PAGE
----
Innsbruck offers a visitor a wealth of art, culture and sports. There are good restaurants in town and in the surrounding villages, such as in Igls, where traditional Austrian cuisine is enlivened with an accordian player and a guitarist. A guide gets in the mood by making music by blowing into plastic bags.

dinner at Aegidihof
Dinner at Aegidihof in the village of Igls, accompanied by accordion and guitar

There's no shortage of good hotels. Theatre, dance, music are all available, including such off-beat musical entertainment as a concert by the Tiroler Kaiserjaeger. The brass band keeps the traditions of the Emperor's favorite regiment, known for its love and loyalty to Austria, and performs Austrian favorites for a dirndle clad audience.

"We are a rich town," Elizabeth Grossmayr says as she guides visitors through the Old Town. She's right. Innsbruck will ring a bell for any visitor.

IF YOU GO

Getting There:
The closest nonstop destinations from the U.S. are Munich, Vienna and Zurich. From there, it's a short hop to Innsbruck's airport, or a pleasant short train journey from all three cities.

Accomodations:
Innsbruck's old, elegant five star hotel is the Grand Hotel Europa located across the street from the railway station and a few blocks from the Old Town. It's an old-fashioned hotel, furnished in Tyrolean style, although many of the rooms are being modernized. Rooms have large bathrooms. The hotel has a first class restaurant; service is excellent.

The Penz is a highly recommended contemporary style hotel on the edge of the Old Town. It's geared for business travelers as well as tourists. The hotel doesn't have a restaurant but breakfast is included in the rates and the breakfast buffet located on the top floor of the hotel - with terraces offering a magnificent view of the Alps - is sumptuous.

Restaurants:
Der Riese Haymon (Haymon the Giant) is a cozy restaurant serving typically Austrian specialties in the center of town. The restaurant is named for the giant who slew another giant and then, filled with remorse for his deed, became a Christian and a dragonslayer.

Hotel Goldener Adler, where Mozart is said to have stayed, is located in the center of the Old Town in an historic building. The restaurant is elegantly appointed and has excellent Austrian and international cuisine.

Pferdesportranch is a horse farm on the south side of Innsbruck, near the village of Axams and near the southern ski areas. Sleigh rides are part of the fun when visiting the farm. Food is simple, served family style.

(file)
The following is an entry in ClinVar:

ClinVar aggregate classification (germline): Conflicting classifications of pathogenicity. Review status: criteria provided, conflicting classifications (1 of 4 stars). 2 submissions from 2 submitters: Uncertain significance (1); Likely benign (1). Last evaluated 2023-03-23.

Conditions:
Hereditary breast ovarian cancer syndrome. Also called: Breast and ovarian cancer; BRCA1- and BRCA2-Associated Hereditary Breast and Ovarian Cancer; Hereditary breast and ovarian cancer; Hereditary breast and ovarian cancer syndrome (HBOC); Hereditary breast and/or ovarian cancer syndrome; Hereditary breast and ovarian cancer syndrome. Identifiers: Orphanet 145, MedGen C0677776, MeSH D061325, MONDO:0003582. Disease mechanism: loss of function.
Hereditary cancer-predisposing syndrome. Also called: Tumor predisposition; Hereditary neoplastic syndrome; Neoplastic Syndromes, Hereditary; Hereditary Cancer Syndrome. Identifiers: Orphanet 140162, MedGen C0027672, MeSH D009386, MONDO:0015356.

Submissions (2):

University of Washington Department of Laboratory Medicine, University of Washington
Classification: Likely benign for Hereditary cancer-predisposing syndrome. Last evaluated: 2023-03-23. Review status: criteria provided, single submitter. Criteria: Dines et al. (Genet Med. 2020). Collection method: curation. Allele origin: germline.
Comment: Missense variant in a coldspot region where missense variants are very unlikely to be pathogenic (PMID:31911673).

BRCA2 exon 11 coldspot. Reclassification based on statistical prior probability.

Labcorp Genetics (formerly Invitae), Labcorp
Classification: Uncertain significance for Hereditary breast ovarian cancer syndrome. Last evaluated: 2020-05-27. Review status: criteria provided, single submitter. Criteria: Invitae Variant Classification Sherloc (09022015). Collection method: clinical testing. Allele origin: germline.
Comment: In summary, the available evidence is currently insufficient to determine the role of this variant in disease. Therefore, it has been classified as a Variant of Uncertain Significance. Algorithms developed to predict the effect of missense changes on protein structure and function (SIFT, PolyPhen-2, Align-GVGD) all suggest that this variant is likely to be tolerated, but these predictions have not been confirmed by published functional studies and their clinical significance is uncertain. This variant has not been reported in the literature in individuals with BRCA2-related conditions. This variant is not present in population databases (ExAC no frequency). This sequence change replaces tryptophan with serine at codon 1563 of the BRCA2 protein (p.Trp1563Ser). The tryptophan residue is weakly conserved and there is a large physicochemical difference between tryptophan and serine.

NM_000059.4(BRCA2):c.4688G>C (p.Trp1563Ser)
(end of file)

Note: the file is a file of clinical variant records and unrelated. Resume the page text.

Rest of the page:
Aegidihof

For general information on Innsbruck, see www.innsbruck.info.

Let Corinna know what you think about her traveling adventure.

* * * * *

I found a Mich Goss J. Grassmayr Innsbruck bell with Jesus, a crucifix and a flower on it. Do you have any information about it you can share with me? Many thanks.

--- Liz, San Bernardino, CA

I don't have any information on that specific bell. If she wants information, "Liz" in San Bernardino should contact the factory. Here is the information: Address Grassmayr Foundry and Bell Museum, Leopoldstrasse 53, Inssbruck, A-6010 Austria. Telephone: 43 512-59416-0. Fax: 43 512-59416-22. E-mail: johannes@grassmayr.at or info@grassmayr.at.

Corinna



Been there -- thought I'd done it -- you proved me wrong. Great travel coverage -- even for those who have lived there.

--- Bill, Redmond, Oregon


Corinna, my dear,

What a wonderful series of words you have collected together to paint a mesmerizing story about one of my favorite places. Even though I've traversed these same locales as you many times, your delightful descriptions made me want to book a flight this very second and see again some of the places that time did not allow me to linger in before. Your photos are also riveting, and I loved the pantyhose one - what a clever, sexy way to promote that article of the female form. Your colorful words make the entire region literally come alive before my eyes - a rare gift for any writer! Bravo and again Congrats on your top notch feature. Best regards.

Best regards,

--- John C., Palos Verdes, CA


Hello Corinna,

This is very roundabout ... I was recently teaching (Legal Reasoning) in Kabul and encountered Ann Geracimos, who said she knows you from the Times. She recently provided me with an electronic version of your 2007 piece about returning to Frankfurt (which I enjoyed very much). Jonelle and I are well (and enjoying our 3 grandchildren, who live within blocks of our house). I hope you are well. I will now look for your travel writing regularly.

Best regards,

--- Howard De Nike - San Francisco, CA


What an amazing background Ms. Lothar has! I enjoyed her article very much. I found it to be quite intriguing, especially the interpreter school bit.

--- Melinda, Boise, ID


I loved your article on Metz.

I was an exchange student living there from 1981-1982 and have always felt like Lorraine was the most overlooked part of Europe.

You really captured the feel of the city with your photo and articles.

--- Al Stewart, Seattle, WA